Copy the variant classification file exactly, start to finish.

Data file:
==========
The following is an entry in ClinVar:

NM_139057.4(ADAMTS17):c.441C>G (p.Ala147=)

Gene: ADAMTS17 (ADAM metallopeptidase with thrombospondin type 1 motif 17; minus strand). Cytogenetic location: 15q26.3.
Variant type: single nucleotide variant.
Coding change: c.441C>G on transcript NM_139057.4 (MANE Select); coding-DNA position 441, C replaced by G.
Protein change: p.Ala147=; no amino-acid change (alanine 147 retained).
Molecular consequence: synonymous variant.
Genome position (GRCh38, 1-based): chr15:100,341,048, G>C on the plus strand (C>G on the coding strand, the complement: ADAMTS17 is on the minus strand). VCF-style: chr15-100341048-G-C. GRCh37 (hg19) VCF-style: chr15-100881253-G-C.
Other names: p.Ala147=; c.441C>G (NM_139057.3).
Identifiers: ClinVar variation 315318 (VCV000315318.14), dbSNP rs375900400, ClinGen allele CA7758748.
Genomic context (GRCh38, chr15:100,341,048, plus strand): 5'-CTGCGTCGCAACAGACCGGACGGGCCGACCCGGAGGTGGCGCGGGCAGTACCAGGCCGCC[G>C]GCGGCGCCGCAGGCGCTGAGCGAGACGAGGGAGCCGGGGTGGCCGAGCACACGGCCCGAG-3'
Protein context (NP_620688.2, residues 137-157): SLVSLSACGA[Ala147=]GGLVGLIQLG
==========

The following is an entry in ClinVar:

NM_139057.4(ADAMTS17):c.441C>G (p.Ala147=)

Gene: ADAMTS17 (ADAM metallopeptidase with thrombospondin type 1 motif 17; minus strand). Cytogenetic location: 15q26.3.
Variant type: single nucleotide variant.
Coding change: c.441C>G on transcript NM_139057.4 (MANE Select); coding-DNA position 441, C replaced by G.
Protein change: p.Ala147=; no amino-acid change (alanine 147 retained).
Molecular consequence: synonymous variant.
Genome position (GRCh38, 1-based): chr15:100,341,048, G>C on the plus strand (C>G on the coding strand, the complement: ADAMTS17 is on the minus strand). VCF-style: chr15-100341048-G-C. GRCh37 (hg19) VCF-style: chr15-100881253-G-C.
Other names: p.Ala147=; c.441C>G (NM_139057.3).
Identifiers: ClinVar variation 315318 (VCV000315318.14), dbSNP rs375900400, ClinGen allele CA7758748.
Genomic context (GRCh38, chr15:100,341,048, plus strand): 5'-CTGCGTCGCAACAGACCGGACGGGCCGACCCGGAGGTGGCGCGGGCAGTACCAGGCCGCC[G>C]GCGGCGCCGCAGGCGCTGAGCGAGACGAGGGAGCCGGGGTGGCCGAGCACACGGCCCGAG-3'
Protein context (NP_620688.2, residues 137-157): SLVSLSACGA[Ala147=]GGLVGLIQLG